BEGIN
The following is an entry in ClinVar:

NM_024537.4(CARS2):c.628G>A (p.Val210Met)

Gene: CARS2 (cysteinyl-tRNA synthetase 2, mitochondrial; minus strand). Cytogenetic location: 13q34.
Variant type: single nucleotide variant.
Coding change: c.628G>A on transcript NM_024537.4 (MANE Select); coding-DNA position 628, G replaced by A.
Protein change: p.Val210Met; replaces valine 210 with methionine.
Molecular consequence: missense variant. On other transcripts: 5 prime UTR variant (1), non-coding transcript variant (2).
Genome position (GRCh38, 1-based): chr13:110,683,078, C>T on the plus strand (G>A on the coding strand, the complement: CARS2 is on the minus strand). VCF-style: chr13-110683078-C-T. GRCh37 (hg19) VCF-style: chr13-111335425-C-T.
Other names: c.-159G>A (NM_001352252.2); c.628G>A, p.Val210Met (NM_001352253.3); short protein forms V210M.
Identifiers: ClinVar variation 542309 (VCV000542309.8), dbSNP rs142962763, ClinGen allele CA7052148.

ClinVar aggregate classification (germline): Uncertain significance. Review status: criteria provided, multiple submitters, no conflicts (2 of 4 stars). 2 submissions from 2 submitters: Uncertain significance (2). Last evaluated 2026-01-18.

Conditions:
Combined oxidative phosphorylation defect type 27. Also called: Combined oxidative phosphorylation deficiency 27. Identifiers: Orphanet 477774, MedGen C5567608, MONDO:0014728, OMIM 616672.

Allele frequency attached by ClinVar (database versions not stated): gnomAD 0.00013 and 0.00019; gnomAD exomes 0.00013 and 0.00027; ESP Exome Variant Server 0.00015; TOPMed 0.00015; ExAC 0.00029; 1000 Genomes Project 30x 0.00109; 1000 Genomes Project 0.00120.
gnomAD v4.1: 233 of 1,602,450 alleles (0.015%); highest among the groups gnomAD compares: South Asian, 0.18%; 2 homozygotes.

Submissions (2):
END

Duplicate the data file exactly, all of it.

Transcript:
The following is an entry in ClinVar:

NM_024537.4(CARS2):c.628G>A (p.Val210Met)

Gene: CARS2 (cysteinyl-tRNA synthetase 2, mitochondrial; minus strand). Cytogenetic location: 13q34.
Variant type: single nucleotide variant.
Coding change: c.628G>A on transcript NM_024537.4 (MANE Select); coding-DNA position 628, G replaced by A.
Protein change: p.Val210Met; replaces valine 210 with methionine.
Molecular consequence: missense variant. On other transcripts: 5 prime UTR variant (1), non-coding transcript variant (2).
Genome position (GRCh38, 1-based): chr13:110,683,078, C>T on the plus strand (G>A on the coding strand, the complement: CARS2 is on the minus strand). VCF-style: chr13-110683078-C-T. GRCh37 (hg19) VCF-style: chr13-111335425-C-T.
Other names: c.-159G>A (NM_001352252.2); c.628G>A, p.Val210Met (NM_001352253.3); short protein forms V210M.
Identifiers: ClinVar variation 542309 (VCV000542309.8), dbSNP rs142962763, ClinGen allele CA7052148.

ClinVar aggregate classification (germline): Uncertain significance. Review status: criteria provided, multiple submitters, no conflicts (2 of 4 stars). 2 submissions from 2 submitters: Uncertain significance (2). Last evaluated 2026-01-18.

Conditions:
Combined oxidative phosphorylation defect type 27. Also called: Combined oxidative phosphorylation deficiency 27. Identifiers: Orphanet 477774, MedGen C5567608, MONDO:0014728, OMIM 616672.

Allele frequency attached by ClinVar (database versions not stated): gnomAD 0.00013 and 0.00019; gnomAD exomes 0.00013 and 0.00027; ESP Exome Variant Server 0.00015; TOPMed 0.00015; ExAC 0.00029; 1000 Genomes Project 30x 0.00109; 1000 Genomes Project 0.00120.
gnomAD v4.1: 233 of 1,602,450 alleles (0.015%); highest among the groups gnomAD compares: South Asian, 0.18%; 2 homozygotes.

Submissions (2):